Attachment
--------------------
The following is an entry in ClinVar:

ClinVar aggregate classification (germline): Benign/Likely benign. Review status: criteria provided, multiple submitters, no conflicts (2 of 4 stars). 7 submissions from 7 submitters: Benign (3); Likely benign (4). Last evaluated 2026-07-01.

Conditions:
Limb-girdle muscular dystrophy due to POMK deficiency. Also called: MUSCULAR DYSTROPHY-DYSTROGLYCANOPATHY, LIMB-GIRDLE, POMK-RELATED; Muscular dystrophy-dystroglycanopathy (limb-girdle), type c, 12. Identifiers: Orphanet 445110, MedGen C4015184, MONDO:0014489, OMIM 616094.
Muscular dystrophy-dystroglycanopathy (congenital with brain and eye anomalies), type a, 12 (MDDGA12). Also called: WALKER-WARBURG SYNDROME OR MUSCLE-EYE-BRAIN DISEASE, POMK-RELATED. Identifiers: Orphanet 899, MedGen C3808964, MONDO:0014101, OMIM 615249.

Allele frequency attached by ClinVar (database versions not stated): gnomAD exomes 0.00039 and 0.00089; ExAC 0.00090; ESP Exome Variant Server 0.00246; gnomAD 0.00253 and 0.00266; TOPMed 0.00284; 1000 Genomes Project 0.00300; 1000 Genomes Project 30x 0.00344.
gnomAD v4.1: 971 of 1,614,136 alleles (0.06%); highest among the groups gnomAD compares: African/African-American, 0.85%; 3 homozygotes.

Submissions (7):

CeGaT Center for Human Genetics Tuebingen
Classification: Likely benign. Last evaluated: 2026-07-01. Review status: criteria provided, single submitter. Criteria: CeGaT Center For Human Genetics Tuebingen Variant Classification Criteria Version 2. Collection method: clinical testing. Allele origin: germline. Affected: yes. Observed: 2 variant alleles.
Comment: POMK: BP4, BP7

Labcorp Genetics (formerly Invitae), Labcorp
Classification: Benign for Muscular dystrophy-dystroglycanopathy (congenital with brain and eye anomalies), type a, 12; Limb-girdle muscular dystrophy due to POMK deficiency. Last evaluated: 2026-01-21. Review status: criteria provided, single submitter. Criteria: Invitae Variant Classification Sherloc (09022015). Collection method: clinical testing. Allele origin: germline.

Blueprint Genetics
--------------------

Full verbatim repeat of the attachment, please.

The following is an entry in ClinVar:

ClinVar aggregate classification (germline): Benign/Likely benign. Review status: criteria provided, multiple submitters, no conflicts (2 of 4 stars). 7 submissions from 7 submitters: Benign (3); Likely benign (4). Last evaluated 2026-07-01.

Conditions:
Limb-girdle muscular dystrophy due to POMK deficiency. Also called: MUSCULAR DYSTROPHY-DYSTROGLYCANOPATHY, LIMB-GIRDLE, POMK-RELATED; Muscular dystrophy-dystroglycanopathy (limb-girdle), type c, 12. Identifiers: Orphanet 445110, MedGen C4015184, MONDO:0014489, OMIM 616094.
Muscular dystrophy-dystroglycanopathy (congenital with brain and eye anomalies), type a, 12 (MDDGA12). Also called: WALKER-WARBURG SYNDROME OR MUSCLE-EYE-BRAIN DISEASE, POMK-RELATED. Identifiers: Orphanet 899, MedGen C3808964, MONDO:0014101, OMIM 615249.

Allele frequency attached by ClinVar (database versions not stated): gnomAD exomes 0.00039 and 0.00089; ExAC 0.00090; ESP Exome Variant Server 0.00246; gnomAD 0.00253 and 0.00266; TOPMed 0.00284; 1000 Genomes Project 0.00300; 1000 Genomes Project 30x 0.00344.
gnomAD v4.1: 971 of 1,614,136 alleles (0.06%); highest among the groups gnomAD compares: African/African-American, 0.85%; 3 homozygotes.

Submissions (7):

CeGaT Center for Human Genetics Tuebingen
Classification: Likely benign. Last evaluated: 2026-07-01. Review status: criteria provided, single submitter. Criteria: CeGaT Center For Human Genetics Tuebingen Variant Classification Criteria Version 2. Collection method: clinical testing. Allele origin: germline. Affected: yes. Observed: 2 variant alleles.
Comment: POMK: BP4, BP7

Labcorp Genetics (formerly Invitae), Labcorp
Classification: Benign for Muscular dystrophy-dystroglycanopathy (congenital with brain and eye anomalies), type a, 12; Limb-girdle muscular dystrophy due to POMK deficiency. Last evaluated: 2026-01-21. Review status: criteria provided, single submitter. Criteria: Invitae Variant Classification Sherloc (09022015). Collection method: clinical testing. Allele origin: germline.

Blueprint Genetics